"We're definitely reaching a point of critical mass in [genomic] research ... now our perseverance is ready to pay off."
–Janey Wiggs, MD, PhD

Research in the field of glaucoma continues to produce promising new approaches to diagnosis and treatment. Here, five scientist/clinicians share the latest findings in three areas: cellular-level imaging; using genetics to diagnose and treat the disease; and long-term drug delivery.

Imaging at the Cellular Level

One of the most interesting and potentially significant areas of research in glaucoma today is the use of increasingly sophisticated imaging technology to reveal more about the structural changes that accompany glaucoma at the cellular level.

“The technology available to image retinal ganglion cells has advanced enormously over the past few years,” says Keith Martin, MA, DM, MRCP, FRCOphth, professor of ophthalmology at the University of Cambridge and Clinical Director for Ophthalmology at Cambridge University Hospitals NHS Foundation Trust. “Some of the work that’s going on in the research lab has allowed us to see structural details we’ve never been able to see before. In fact, there’s now some evidence that using advanced imaging techniques to evaluate the retinal ganglion cell complex could be predictive of future functional loss.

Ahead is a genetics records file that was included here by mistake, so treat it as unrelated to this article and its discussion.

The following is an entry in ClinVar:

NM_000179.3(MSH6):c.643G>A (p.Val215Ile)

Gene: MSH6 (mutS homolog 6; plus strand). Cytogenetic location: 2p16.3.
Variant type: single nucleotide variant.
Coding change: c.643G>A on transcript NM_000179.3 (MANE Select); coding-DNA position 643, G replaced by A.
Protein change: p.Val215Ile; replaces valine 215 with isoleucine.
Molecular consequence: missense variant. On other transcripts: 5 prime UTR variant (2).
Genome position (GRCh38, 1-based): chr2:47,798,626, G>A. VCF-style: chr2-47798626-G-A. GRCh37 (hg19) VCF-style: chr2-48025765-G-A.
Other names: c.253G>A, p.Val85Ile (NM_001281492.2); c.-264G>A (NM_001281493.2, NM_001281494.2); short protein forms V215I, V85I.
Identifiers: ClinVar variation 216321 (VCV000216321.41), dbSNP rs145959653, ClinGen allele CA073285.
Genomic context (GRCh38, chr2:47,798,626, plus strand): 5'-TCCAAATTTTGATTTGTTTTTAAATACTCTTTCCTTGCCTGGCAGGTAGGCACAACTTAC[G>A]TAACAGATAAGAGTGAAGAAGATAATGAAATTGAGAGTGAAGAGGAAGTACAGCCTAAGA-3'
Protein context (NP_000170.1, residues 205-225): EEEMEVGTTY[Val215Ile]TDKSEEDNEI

“Our lab is using high-resolution imaging techniques to see what happens to retinal ganglion cells, in particular their dendritic trees, when they’re injured in glaucoma,” he continues. “In animal models we can now fluorescently label ganglion cells using various techniques, and we can observe, in vivo, changes that occur longitudinally over time. For example, we’ve learned from experimental models that one of the things that goes wrong in early glaucoma is axonal transport—the movement of stuff back and forth from the retina to the brain along ganglion cell axons. If we can find a way to image axonal transport in real time in humans—something we can already do in animal models—that might provide a readout of the health of the ganglion cells across the retina.

“Basically, we’re interested in identifying markers for cell sickness rather than cell death,” he says. “We can identify a cell that is undergoing apoptosis, but that cell is already effectively dead and will disappear shortly. On the other hand, some of the early changes that occur when a cell is put under stress are reversible, and what we’re looking for is rescue, not just counting dead bodies.”